Sara Morris, President of The Beecher’s Foundation, will be speaking at the Inaugural Seattle Food Tank Summit, titled “Growing Food Policy,” which will be held in partnership with the Environmental Working Group, Food Action, Garden-Raised Bounty (GRuB), the Natural Resources Defense Council, and Seattle University’s Center for Environmental Justice and Sustainability on March 17, 2018.
Sara joined The Beecher’s Foundation in March of 2017, bringing 25 years of experience as an organizational leader in the for-profit and non-profit sectors, and a passion for food, kids, education, and community. Prior to joining the foundation, Sara was President and CEO of the Alliance for Education. The Alliance is Seattle’s local education fund and one of the city’s largest education non-profits. In this role, Sara reported to a 30-member Board of Directors and managed a 15-member staff and US$5 million annual budget. Bringing together the charitable resources of Seattle’s business and philanthropic community to support more than 53,000 students in Seattle’s public schools, Sara stewarded the organization as an independent voice and external catalyst for change in urban public education. Sara was also a Co-Founder of the nationally recognized Seattle Teacher Residency, a unique partnership between labor, academia, schools, and community, supporting the selective recruitment and preparation of exceptional teachers dedicated to serving Seattle’s highest poverty students.
Sara began her career as a communications aide in the White House during the Clinton Administration and subsequently held leadership positions in the public and private sectors, including Group Marketing Manager at Amazon.com, Director of Marketing at OVP Venture Partners, and Executive Director of TechNet Northwest. Sara received her undergraduate degree from Northwestern University in 1993, and her MBA from the Kellogg Graduate School of Management in 1999. She was named one of Seattle’s “40 Under 40” by the Puget Sound Business Journal in 2003. She sat on the Board of Directors of the Technology Access Foundation, including serving as Board President. In 2017 she became a founding board member of Impact Public Schools, a charter management organization serving high-poverty students in Washington State.
Food Tank had the opportunity to sit down with Sara to talk about her work at The Beecher’s Foundation, nutrition, and the power of consumers.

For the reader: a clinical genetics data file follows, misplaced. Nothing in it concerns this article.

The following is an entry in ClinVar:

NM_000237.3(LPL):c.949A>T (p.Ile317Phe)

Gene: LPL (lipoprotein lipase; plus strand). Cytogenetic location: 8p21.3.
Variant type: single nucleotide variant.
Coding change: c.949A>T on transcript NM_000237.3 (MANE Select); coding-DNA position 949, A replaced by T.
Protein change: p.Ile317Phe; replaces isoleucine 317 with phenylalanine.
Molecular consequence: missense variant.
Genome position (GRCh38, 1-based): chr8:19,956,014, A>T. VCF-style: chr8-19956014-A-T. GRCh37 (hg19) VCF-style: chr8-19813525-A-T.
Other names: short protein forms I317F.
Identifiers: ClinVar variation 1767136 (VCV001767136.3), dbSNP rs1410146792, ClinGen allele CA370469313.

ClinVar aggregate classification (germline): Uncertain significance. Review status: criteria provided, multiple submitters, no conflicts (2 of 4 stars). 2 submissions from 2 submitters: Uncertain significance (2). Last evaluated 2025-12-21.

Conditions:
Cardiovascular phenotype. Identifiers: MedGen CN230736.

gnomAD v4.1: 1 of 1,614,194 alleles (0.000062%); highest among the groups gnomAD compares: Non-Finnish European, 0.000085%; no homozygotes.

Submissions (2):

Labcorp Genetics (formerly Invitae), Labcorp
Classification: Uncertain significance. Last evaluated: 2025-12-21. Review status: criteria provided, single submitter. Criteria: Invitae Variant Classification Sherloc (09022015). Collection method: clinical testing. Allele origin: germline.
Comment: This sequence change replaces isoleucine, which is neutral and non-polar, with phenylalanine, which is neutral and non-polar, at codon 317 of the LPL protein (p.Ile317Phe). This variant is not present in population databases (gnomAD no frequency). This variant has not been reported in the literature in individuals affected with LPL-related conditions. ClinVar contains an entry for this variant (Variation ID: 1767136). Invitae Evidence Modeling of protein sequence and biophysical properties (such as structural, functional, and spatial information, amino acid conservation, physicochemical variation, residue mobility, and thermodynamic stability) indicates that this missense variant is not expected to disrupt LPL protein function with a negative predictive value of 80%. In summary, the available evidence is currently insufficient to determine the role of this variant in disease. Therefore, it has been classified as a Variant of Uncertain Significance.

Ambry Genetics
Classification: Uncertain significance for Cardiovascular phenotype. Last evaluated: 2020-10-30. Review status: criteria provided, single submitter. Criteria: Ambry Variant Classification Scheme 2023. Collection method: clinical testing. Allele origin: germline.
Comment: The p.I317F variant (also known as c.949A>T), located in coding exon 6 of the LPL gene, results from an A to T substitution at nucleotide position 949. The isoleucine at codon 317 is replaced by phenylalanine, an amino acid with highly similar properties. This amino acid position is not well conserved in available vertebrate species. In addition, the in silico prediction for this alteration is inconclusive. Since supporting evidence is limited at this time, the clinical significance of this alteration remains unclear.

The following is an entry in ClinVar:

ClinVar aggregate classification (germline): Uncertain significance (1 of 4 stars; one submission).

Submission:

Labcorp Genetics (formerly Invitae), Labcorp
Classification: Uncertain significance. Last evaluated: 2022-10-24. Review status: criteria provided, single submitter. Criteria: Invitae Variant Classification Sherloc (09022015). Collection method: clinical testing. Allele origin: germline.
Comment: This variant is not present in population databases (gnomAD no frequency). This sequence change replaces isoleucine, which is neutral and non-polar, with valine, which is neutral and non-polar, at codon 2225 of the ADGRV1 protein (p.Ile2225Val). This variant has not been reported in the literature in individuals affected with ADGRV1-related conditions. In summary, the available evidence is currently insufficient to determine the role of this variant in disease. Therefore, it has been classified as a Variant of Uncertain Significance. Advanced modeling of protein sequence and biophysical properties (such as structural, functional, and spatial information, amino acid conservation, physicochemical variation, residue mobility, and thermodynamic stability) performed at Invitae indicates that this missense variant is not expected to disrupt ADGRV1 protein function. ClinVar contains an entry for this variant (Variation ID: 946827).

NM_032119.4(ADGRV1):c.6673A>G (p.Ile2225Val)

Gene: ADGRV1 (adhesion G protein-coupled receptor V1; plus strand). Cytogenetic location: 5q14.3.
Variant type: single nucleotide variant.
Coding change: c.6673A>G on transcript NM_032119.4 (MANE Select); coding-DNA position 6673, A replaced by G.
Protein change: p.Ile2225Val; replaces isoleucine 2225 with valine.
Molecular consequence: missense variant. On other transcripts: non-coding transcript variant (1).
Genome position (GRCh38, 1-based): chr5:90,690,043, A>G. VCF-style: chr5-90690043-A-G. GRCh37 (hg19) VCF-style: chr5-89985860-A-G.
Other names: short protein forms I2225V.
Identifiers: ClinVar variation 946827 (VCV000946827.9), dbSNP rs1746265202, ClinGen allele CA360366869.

Food Tank (FT): What originally inspired you to get involved in your work?
Sara Morris (SM): My parents were educators, and we spoke often at the dinner table of the value of public service. We weren’t wealthy but I was made to feel that we were privileged. That privilege carried a responsibility to give back. Non-profit management became an obvious career choice for me, enabling me to make contributions to my community while also putting to use my education, including my MBA.
FT: How are you helping to build a better food system?
SM: The Beecher’s Foundation directly operates programs that educate tens of thousands of people each year, youth and adults, about food, nutrition, cooking, and consumer power. We focus on the demand side of the food system equation, educating and empowering people to make better choices for themselves, their families, and their community as a whole.
FT: What’s the most pressing issue in food and agriculture that you’d like to see solved?
SM: Materially reducing the toxic stew of overly processed, highly sugared, additive-laden products that glut our food system. 58 percent of Americans get the majority of their calories every day from overly processed food. We’ve been conditioned to prioritize cheap convenience and have become addicted to salt and sugar. It’s killing us, and it’s killing those in low-income communities faster. Life expectancy in Puget Sound varies by as much as 14 years for women and 18 years for men, based on what zip code you live in. Those disparities are driven largely by diet-related disease.
FT: What innovations in food and agriculture are you most excited about?
SM: Major food companies and grocers are becoming more responsive to shifts in consumer demand. Kraft removed artificial preservatives, flavors, and dyes from its mac and cheese. Andronico’s put quotes from Michael Pollan around its store, including the cereal aisle, until Cocoa Puffs’ diminishing sales pushed it to the bottom shelf. In most cases, there is a leader involved who is willing to think differently and act courageously.
FT: What is one small change every person can make in their daily lives to make a big difference?
SM: Read food labels and reject products with excessive sugar.
FT: What is the best opportunity for young or aspiring farmers and entrepreneurs to get a foothold in America’s agricultural future?
SM: There is a critical shortage of young farmers. To inspire a new generation of farm leadership, there are local organizations providing internship opportunities and a network of people who own farmland and will rent it out. Locally, Tilth Alliance and PCC Farmland Trust are places to check for more resources and inspiration to connect people to farmland.
FT: How can we best stimulate young people’s curiosity about food and agriculture and encourage their participation in building healthier food systems?
SM: Our youth program educates fourth and fifth graders to become “Food Detectives,” equipped to read labels, understand how ingredient lists are ordered, see through marketing messages, and cook from scratch. Educating kids in a fun, interactive, engaging way is the single best way to spark curiosity about food. We’ve put over 122,000 kids through our youth program over the last 12 years, and 8 in 10 leave more curious about the food they eat. One year later, 36 percent report having made lasting changes to the food they and their family eat.